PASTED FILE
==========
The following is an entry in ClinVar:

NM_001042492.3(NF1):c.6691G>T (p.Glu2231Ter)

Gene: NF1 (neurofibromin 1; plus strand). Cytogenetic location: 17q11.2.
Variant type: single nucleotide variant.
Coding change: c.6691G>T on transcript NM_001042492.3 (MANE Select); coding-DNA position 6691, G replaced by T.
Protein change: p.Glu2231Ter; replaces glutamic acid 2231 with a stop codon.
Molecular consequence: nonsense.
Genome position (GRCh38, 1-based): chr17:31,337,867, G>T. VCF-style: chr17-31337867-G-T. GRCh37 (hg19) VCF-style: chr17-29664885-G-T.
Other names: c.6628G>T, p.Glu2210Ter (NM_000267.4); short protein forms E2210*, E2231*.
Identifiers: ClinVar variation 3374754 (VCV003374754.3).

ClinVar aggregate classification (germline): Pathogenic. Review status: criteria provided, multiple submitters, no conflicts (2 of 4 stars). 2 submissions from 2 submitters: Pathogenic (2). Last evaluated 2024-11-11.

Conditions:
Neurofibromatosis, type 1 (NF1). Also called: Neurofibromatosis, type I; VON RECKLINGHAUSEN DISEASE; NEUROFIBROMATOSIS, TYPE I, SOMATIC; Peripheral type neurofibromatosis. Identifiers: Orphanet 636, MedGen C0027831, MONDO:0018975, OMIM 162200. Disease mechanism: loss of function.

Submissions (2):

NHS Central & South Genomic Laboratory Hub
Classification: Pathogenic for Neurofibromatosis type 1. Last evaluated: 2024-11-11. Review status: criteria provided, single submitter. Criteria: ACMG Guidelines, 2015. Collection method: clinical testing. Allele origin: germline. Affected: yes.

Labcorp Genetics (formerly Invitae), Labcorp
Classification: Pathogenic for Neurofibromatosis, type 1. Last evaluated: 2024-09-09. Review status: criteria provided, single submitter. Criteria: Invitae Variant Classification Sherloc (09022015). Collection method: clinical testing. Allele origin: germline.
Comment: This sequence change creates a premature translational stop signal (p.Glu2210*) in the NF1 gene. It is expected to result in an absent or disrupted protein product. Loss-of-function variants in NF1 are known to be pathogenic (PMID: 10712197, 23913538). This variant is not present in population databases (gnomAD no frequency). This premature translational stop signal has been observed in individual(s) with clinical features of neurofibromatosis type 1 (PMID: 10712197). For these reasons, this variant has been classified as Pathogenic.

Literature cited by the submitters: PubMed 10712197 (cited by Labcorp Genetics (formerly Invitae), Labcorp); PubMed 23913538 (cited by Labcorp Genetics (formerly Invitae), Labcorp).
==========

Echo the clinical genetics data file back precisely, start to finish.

The following is an entry in ClinVar:

NM_001042492.3(NF1):c.6691G>T (p.Glu2231Ter)

Gene: NF1 (neurofibromin 1; plus strand). Cytogenetic location: 17q11.2.
Variant type: single nucleotide variant.
Coding change: c.6691G>T on transcript NM_001042492.3 (MANE Select); coding-DNA position 6691, G replaced by T.
Protein change: p.Glu2231Ter; replaces glutamic acid 2231 with a stop codon.
Molecular consequence: nonsense.
Genome position (GRCh38, 1-based): chr17:31,337,867, G>T. VCF-style: chr17-31337867-G-T. GRCh37 (hg19) VCF-style: chr17-29664885-G-T.
Other names: c.6628G>T, p.Glu2210Ter (NM_000267.4); short protein forms E2210*, E2231*.
Identifiers: ClinVar variation 3374754 (VCV003374754.3).

ClinVar aggregate classification (germline): Pathogenic. Review status: criteria provided, multiple submitters, no conflicts (2 of 4 stars). 2 submissions from 2 submitters: Pathogenic (2). Last evaluated 2024-11-11.

Conditions:
Neurofibromatosis, type 1 (NF1). Also called: Neurofibromatosis, type I; VON RECKLINGHAUSEN DISEASE; NEUROFIBROMATOSIS, TYPE I, SOMATIC; Peripheral type neurofibromatosis. Identifiers: Orphanet 636, MedGen C0027831, MONDO:0018975, OMIM 162200. Disease mechanism: loss of function.

Submissions (2):

NHS Central & South Genomic Laboratory Hub
Classification: Pathogenic for Neurofibromatosis type 1. Last evaluated: 2024-11-11. Review status: criteria provided, single submitter. Criteria: ACMG Guidelines, 2015. Collection method: clinical testing. Allele origin: germline. Affected: yes.

Labcorp Genetics (formerly Invitae), Labcorp
Classification: Pathogenic for Neurofibromatosis, type 1. Last evaluated: 2024-09-09. Review status: criteria provided, single submitter. Criteria: Invitae Variant Classification Sherloc (09022015). Collection method: clinical testing. Allele origin: germline.
Comment: This sequence change creates a premature translational stop signal (p.Glu2210*) in the NF1 gene. It is expected to result in an absent or disrupted protein product. Loss-of-function variants in NF1 are known to be pathogenic (PMID: 10712197, 23913538). This variant is not present in population databases (gnomAD no frequency). This premature translational stop signal has been observed in individual(s) with clinical features of neurofibromatosis type 1 (PMID: 10712197). For these reasons, this variant has been classified as Pathogenic.

Literature cited by the submitters: PubMed 10712197 (cited by Labcorp Genetics (formerly Invitae), Labcorp); PubMed 23913538 (cited by Labcorp Genetics (formerly Invitae), Labcorp).